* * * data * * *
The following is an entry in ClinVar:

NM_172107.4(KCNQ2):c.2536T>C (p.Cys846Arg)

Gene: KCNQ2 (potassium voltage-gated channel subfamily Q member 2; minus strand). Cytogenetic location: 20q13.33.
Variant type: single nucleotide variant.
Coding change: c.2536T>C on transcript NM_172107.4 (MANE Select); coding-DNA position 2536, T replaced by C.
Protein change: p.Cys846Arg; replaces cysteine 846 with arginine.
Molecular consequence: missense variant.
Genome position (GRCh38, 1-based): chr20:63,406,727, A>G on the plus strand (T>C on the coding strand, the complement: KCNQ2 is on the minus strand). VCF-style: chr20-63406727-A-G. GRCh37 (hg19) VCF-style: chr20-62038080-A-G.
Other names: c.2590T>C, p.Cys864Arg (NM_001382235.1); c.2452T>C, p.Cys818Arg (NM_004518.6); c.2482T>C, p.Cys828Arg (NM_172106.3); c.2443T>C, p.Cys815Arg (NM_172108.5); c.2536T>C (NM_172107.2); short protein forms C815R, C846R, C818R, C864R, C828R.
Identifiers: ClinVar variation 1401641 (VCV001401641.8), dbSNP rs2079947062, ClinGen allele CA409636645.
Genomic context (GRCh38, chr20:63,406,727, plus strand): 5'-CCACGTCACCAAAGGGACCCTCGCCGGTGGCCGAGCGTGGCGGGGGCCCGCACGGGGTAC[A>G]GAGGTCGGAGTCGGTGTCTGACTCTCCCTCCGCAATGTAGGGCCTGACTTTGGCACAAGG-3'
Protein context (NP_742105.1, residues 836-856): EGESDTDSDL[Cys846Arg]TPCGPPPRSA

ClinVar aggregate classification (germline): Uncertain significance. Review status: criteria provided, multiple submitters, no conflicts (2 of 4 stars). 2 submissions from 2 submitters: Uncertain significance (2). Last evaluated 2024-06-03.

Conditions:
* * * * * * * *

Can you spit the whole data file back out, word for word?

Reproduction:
The following is an entry in ClinVar:

NM_172107.4(KCNQ2):c.2536T>C (p.Cys846Arg)

Gene: KCNQ2 (potassium voltage-gated channel subfamily Q member 2; minus strand). Cytogenetic location: 20q13.33.
Variant type: single nucleotide variant.
Coding change: c.2536T>C on transcript NM_172107.4 (MANE Select); coding-DNA position 2536, T replaced by C.
Protein change: p.Cys846Arg; replaces cysteine 846 with arginine.
Molecular consequence: missense variant.
Genome position (GRCh38, 1-based): chr20:63,406,727, A>G on the plus strand (T>C on the coding strand, the complement: KCNQ2 is on the minus strand). VCF-style: chr20-63406727-A-G. GRCh37 (hg19) VCF-style: chr20-62038080-A-G.
Other names: c.2590T>C, p.Cys864Arg (NM_001382235.1); c.2452T>C, p.Cys818Arg (NM_004518.6); c.2482T>C, p.Cys828Arg (NM_172106.3); c.2443T>C, p.Cys815Arg (NM_172108.5); c.2536T>C (NM_172107.2); short protein forms C815R, C846R, C818R, C864R, C828R.
Identifiers: ClinVar variation 1401641 (VCV001401641.8), dbSNP rs2079947062, ClinGen allele CA409636645.
Genomic context (GRCh38, chr20:63,406,727, plus strand): 5'-CCACGTCACCAAAGGGACCCTCGCCGGTGGCCGAGCGTGGCGGGGGCCCGCACGGGGTAC[A>G]GAGGTCGGAGTCGGTGTCTGACTCTCCCTCCGCAATGTAGGGCCTGACTTTGGCACAAGG-3'
Protein context (NP_742105.1, residues 836-856): EGESDTDSDL[Cys846Arg]TPCGPPPRSA

ClinVar aggregate classification (germline): Uncertain significance. Review status: criteria provided, multiple submitters, no conflicts (2 of 4 stars). 2 submissions from 2 submitters: Uncertain significance (2). Last evaluated 2024-06-03.

Conditions: